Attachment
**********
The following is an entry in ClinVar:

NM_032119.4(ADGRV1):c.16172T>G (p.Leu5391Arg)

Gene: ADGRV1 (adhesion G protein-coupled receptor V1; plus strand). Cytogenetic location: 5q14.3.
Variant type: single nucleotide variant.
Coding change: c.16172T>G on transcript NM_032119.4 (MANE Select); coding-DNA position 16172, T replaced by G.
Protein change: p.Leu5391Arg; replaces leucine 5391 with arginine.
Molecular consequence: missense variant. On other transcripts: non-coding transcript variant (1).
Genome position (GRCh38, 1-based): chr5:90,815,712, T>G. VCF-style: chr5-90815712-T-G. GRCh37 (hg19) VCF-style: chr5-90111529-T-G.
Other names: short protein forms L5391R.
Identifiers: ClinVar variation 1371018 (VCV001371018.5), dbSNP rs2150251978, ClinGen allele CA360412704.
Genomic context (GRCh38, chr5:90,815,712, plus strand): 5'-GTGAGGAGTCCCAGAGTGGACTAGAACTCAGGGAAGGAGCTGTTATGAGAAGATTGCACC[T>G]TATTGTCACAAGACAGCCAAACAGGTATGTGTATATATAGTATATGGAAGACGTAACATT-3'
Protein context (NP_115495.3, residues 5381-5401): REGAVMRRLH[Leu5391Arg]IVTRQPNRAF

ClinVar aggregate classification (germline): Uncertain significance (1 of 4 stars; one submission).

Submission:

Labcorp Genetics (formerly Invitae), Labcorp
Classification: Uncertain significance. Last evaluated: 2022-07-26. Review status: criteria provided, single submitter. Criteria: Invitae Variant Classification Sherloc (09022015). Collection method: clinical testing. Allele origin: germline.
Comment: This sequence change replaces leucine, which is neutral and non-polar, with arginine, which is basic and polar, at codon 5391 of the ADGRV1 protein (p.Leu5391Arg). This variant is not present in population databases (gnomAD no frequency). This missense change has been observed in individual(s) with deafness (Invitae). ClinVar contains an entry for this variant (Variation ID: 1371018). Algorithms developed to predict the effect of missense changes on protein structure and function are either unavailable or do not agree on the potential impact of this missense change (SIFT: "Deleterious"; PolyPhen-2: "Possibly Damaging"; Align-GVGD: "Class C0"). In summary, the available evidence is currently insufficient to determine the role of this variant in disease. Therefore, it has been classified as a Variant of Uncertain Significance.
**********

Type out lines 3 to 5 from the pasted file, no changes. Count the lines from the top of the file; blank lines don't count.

Gene: ADGRV1 (adhesion G protein-coupled receptor V1; plus strand). Cytogenetic location: 5q14.3.
Variant type: single nucleotide variant.
Coding change: c.16172T>G on transcript NM_032119.4 (MANE Select); coding-DNA position 16172, T replaced by G.